UNO July 2017

UNO+1: An interview to Enrique Krauze by José Antonio Zarzalejos

I do not think that Trump  is Latin America’s priority

He is bordering seventy in intellectual plenitude. “I’m a historian, an essayist and an editor,” he tells me to justify his separation of “academic intellectuality.” Enrique Krauze (Mexico City, 1947) is, without a doubt, a great icon of the historiography of the Mexican Revolution, one of the most recognized liberal essayists within the Spanish speaking world and an accomplished debater when it comes to defending democracy, rights and freedoms.

He was one of the signatories of the letter by Hispanic artists and intellectuals which, in the summer prior to Donald Trump’s election (2016), showed their worry over his possible presidency of the United States, and was finally produced last November 8th. Krauze has clearly become one of the most constant dialectical evils against what the U.S. Head of State represents. The Mexican considers Trump an “irresponsible, narcissistic, megalomaniacal pyromaniac” and credits him with having perpetrated “an immense damage.” However, this meticulous and brilliant historian does not believe that Trump is Latin America’s priority or that they are paying much attention to his policies, because a lot of the countries in the region do not depend that much on what happens in the United States, although we all do.

A strong moral presence in Washington will have an effect over Venezuela and Cuba

For Krauze, each country in Latin America is immersed in their own problems: “Brazil in corruption, Argentina in rebuilding the economy, Chile in keeping their democratic and economic progress, Venezuela in the hell [that it finds itself in] and Cuba waiting.” But the analyst that the Mexican has inside narrows it down:

Some governments, like the Argentinian and Peruvian ones, have discretely moved closer to Trump, seeking to minimize damage and introduce certain rationality to his character. Kuczynski and Macri have done the right thing. But Latin America is focused on its own problems and, likewise, it doesn’t seem to be a region of utmost importance for Trump, this has its advantages.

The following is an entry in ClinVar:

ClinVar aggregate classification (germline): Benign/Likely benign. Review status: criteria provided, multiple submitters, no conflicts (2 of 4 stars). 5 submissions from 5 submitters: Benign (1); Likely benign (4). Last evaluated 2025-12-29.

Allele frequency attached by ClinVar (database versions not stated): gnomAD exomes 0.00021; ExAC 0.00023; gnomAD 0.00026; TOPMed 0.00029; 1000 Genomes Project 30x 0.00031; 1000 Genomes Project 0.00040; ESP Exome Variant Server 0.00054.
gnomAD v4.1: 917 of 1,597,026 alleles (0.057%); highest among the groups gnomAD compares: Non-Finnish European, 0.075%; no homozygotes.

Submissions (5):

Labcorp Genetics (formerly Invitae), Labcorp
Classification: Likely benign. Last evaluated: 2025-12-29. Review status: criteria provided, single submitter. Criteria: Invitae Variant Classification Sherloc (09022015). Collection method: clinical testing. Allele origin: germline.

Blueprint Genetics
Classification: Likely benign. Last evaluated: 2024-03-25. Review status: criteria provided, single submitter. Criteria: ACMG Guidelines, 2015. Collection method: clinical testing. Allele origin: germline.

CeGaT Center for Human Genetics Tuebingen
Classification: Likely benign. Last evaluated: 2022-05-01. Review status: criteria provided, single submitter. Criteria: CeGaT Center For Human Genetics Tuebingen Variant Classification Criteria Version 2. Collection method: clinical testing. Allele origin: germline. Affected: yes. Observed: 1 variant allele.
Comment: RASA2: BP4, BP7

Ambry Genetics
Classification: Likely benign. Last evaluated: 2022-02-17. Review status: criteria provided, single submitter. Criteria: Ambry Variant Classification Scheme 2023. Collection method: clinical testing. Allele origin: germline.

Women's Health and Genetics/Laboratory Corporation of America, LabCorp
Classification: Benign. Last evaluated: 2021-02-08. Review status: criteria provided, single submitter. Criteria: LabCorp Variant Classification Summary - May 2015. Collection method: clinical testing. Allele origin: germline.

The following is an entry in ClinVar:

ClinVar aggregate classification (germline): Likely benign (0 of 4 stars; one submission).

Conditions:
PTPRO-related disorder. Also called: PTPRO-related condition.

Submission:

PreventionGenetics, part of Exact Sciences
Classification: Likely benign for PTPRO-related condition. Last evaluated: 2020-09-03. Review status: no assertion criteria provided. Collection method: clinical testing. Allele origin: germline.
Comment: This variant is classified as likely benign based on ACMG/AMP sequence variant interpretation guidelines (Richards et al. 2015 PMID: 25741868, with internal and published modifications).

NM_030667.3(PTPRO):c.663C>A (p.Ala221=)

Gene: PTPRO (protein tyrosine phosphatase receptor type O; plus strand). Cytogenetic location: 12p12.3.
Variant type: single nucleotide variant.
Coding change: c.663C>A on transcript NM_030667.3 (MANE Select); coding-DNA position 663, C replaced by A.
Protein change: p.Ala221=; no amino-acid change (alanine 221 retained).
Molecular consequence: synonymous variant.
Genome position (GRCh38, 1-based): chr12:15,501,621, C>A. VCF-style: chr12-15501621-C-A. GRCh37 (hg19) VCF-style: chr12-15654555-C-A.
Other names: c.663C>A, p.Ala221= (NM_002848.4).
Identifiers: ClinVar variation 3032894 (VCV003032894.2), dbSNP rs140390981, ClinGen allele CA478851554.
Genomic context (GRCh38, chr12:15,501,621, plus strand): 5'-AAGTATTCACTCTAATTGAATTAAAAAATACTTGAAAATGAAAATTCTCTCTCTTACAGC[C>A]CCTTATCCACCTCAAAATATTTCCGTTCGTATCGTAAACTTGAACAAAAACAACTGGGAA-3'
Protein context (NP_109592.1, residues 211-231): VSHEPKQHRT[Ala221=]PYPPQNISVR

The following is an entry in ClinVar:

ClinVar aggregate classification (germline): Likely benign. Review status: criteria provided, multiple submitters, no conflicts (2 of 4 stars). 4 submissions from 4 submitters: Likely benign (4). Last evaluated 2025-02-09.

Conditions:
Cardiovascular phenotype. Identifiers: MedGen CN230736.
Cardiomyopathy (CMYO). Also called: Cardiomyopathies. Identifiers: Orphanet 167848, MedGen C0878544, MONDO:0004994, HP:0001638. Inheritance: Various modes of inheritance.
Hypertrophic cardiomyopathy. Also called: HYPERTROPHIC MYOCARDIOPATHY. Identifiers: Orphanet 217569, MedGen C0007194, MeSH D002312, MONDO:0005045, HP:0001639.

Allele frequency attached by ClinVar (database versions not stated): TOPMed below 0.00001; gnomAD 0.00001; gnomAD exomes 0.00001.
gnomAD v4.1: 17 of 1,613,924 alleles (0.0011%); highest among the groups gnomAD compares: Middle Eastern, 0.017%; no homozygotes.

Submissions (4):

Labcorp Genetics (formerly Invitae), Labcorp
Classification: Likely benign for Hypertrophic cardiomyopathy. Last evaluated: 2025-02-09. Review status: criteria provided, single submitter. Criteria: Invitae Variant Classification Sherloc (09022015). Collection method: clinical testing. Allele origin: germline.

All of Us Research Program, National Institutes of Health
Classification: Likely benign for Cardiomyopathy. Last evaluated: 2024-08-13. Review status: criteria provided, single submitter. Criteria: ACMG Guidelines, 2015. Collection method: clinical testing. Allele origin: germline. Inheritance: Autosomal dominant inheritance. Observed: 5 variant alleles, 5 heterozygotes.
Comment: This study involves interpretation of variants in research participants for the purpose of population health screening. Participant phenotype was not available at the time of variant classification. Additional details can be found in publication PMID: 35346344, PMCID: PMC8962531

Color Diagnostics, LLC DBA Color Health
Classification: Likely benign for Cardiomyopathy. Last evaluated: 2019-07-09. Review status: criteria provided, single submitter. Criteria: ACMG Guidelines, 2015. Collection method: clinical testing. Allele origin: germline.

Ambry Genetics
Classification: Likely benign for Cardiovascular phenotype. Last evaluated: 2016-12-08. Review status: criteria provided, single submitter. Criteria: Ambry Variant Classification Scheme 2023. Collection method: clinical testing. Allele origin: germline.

He does, however, regret the current lack of ethics in the U.S. capital, because believes that the “strong moral presence in Washington that has been lost with Trump, would have a defining effect on the Venezuelan and Cuban situations.” According to him, the “key to Cuba is in Venezuela, although at any given moment the Russians are there,” the intellectual, that knows the New Continent like the back of his hand, seems to be sorry for himself, repeating that “the biggest problem in Latin America is Venezuela.”

The biggest problem in Latin America is Venezuela; the Castro’s-regime is also dependent on this country

I ask him about his country, about Mexico.

“Peña Nieto’s invitation for Trump on 31st August 2016 was a historical mistake. He won everything and didn’t give anything in return. I don’t know how many votes he provided the North American with, but it was definitely some. The opportunity to make a public claim for the wrongdoings towards Mexico was lost.”

Krauze believes that there is a channel of communication between the Mexican Foreign Minister and Trump’s formal and informal representatives, in regards to the Free Trade Agreement (NAFTA). “It would appear that the atmosphere between the negotiators is moderately favorable towards an arrangement that doesn’t destroy the agreement,” Krauze cautiously continues: “I think that is where the negotiations are going, although I would never rule out, in an early riser burst, that on the eve of the confirmation of the agreement, Trump orders to cancel it.”

There is a favorable atmosphere to maintain the validity of NAFTA

With the Free Trade Agreement (FTA) being important for Krauze, there are:

Other highly worrying issues in the relationship between the two countries, such as the hate speech of nativism, although that has decreased because the U.S. president has opened up too many fronts, even some that concern his own survival in the White House, to such an extent that he seems convinced that Mexico is one of his lesser problems.